Born and raised in Annapolis, Melvin was drawn to and played music from an early age. While studying anthropology and ethnomusicology in Baltimore, she immersed herself in African music and rhythms. She saw African bands perform in Washington, DC, took marimba (wooden xylophone) lessons from a Guinean master player, and joined a 10-piece world-beat band led by a Senegalese griot (musician, storyteller, and oral historian). In 1987, she and the late Jeff Sarli formed Mama Jama, a reggae-calypso-soca band. Melvin left the group eleven years later to collaborate with a Trinidadian musician. She currently performs with The Late Boomers.
Ensemble work is Melvin’s passion. She speaks of the thrill of blending voices: “One [aspect] is vibrational. When you hit the right harmony with someone, it has this attuning effect, which can’t be found in any other mode of communication. And then . . . it’s a connection between people that’s rare.” In August 2010, while reading a listing in the Omega Institute for Holistic Studies catalogue, she noticed that its workshop leaders had trained at the Community Choir Leadership Training in Canada and immediately felt a calling. Within months, she was in British Columbia at a two-week immersion training, learning songs and harmony, singing all day and night.
Energized, she returned to Annapolis and started up LifeSongs Community Choir—later renamed The Freedom Choir (its motto is “liberate your voice”)—and the AM Song Circle. The morning group focuses on learning short, easy songs within the hour and has an informal drop-in arrangement. The Freedom Choir works on more challenging songs, which require a weekly commitment to learn. Members enroll for 15-week sessions and practice at Unity by the Bay Church. Both choirs occasionally perform, and any proceeds go to nonprofit service organizations.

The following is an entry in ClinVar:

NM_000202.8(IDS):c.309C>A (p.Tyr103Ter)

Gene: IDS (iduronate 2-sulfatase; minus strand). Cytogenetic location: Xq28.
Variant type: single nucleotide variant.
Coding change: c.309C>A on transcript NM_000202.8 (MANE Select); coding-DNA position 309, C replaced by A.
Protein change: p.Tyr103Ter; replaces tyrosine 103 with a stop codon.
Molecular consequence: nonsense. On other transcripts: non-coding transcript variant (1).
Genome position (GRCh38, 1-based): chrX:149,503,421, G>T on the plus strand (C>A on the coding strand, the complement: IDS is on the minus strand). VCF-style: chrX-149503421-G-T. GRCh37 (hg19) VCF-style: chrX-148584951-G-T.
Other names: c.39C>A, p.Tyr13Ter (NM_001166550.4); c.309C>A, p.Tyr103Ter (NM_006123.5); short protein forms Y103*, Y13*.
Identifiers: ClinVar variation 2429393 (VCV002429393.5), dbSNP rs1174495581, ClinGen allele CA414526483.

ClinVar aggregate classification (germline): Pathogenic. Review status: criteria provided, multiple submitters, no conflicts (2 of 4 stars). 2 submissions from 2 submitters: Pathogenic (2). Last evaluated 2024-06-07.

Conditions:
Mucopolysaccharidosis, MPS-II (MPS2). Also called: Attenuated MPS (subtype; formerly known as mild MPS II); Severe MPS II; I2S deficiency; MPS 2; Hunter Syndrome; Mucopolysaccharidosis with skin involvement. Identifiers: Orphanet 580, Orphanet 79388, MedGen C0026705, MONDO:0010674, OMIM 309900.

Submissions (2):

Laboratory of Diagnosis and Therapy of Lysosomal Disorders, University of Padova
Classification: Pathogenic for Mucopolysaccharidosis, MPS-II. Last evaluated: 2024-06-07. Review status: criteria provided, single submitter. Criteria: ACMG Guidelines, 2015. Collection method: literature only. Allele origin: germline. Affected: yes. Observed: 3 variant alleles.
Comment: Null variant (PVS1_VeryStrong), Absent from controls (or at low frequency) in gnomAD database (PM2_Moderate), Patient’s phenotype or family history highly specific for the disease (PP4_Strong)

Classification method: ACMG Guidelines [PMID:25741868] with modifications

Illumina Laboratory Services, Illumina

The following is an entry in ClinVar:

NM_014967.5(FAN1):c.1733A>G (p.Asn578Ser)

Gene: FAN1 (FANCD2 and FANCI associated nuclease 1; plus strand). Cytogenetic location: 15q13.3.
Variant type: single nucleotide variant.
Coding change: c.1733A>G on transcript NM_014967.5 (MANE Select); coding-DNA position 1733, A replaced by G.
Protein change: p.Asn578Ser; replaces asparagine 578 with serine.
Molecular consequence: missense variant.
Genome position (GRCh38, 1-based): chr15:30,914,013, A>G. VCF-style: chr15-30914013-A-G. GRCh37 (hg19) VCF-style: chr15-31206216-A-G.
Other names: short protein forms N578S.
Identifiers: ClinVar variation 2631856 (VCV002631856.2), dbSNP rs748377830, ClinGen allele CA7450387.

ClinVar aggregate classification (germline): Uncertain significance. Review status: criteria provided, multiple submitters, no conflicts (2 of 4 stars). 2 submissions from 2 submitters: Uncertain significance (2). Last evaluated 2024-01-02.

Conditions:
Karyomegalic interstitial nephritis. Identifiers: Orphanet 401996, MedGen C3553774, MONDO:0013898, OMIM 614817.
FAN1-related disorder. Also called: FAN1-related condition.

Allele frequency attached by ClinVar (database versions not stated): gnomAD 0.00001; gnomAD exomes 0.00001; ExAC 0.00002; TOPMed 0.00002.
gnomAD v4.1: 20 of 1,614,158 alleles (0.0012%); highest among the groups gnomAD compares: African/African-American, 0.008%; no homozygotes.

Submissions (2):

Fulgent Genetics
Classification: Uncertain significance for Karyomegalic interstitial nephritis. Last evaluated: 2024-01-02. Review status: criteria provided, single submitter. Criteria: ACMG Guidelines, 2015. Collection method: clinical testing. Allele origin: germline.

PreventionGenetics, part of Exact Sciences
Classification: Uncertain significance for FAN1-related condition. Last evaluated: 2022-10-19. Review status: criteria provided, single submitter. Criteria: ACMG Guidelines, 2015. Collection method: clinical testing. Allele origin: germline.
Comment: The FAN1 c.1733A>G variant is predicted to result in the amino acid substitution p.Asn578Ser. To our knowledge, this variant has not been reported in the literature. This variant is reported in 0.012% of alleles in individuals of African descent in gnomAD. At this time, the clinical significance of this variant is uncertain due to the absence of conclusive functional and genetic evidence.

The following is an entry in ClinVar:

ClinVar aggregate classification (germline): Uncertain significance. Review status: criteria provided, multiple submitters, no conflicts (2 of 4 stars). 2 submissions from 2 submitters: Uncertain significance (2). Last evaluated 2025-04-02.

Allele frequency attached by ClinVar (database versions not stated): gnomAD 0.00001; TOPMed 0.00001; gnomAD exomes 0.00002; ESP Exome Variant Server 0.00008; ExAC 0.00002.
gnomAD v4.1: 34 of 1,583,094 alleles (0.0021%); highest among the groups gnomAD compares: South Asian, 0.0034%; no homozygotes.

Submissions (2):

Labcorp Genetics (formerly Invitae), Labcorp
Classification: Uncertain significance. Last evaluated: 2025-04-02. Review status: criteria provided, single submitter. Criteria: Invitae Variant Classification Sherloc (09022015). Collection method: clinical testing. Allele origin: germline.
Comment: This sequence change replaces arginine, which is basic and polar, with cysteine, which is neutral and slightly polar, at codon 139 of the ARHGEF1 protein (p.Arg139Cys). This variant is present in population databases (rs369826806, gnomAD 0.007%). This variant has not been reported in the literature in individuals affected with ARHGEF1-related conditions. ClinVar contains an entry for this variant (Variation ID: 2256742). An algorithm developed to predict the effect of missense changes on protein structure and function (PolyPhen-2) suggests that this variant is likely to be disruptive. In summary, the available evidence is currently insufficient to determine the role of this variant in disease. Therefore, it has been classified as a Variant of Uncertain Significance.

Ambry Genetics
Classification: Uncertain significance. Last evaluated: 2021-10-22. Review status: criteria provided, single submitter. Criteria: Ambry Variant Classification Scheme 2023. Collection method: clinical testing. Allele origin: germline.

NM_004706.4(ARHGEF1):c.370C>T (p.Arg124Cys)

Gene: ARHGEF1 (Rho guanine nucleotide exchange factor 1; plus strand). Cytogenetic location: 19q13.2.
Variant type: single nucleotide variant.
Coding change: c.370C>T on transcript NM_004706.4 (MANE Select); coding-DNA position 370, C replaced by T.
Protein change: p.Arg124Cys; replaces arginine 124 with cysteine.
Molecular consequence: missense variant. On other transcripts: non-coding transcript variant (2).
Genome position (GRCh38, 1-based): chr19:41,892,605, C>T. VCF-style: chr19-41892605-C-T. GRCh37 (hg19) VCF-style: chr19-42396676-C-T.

“Many [people] have music in their souls but no outlet for it,” says Melvin. “The chance to sing with others in a nonthreatening atmosphere, where the goal every week is to blend our voices in harmony and leave with a little joy in our hearts, is a real gift—to them, and to me.”
“It’s kind of like riding a wave, where you hit that sweet spot, and you realize you’re a part of something bigger than you,” affirms Freedom Choir member Eric Mohler. “I never had any sense of my own voice before, and this group gave me a certain confidence.” Says fellow chorister Mary Applegate, “When I showed up, I just felt totally at home right away. And I love how [Melvin] teaches everything organically and joyfully.”
Melvin deftly explains counterpoint and dynamics. “Altos, you’re gonna parallel that,” she says during rehearsal. “When I bring [other voices] in, I want you to bring your volume way down,” she instructs the basses. “Get a little closer in, because you’re gonna need each other,” she tells everyone, “and you’re gonna see how much fun it is!”
After working through and nailing a difficult section, the singers clap heartily while Melvin raises her hands over her head and lets out a gleeful “whoop!” Then, with a “one, two, everybody sing,” they burst into song, swaying and clapping, and the sanctuary is awash in harmonious polyphony. █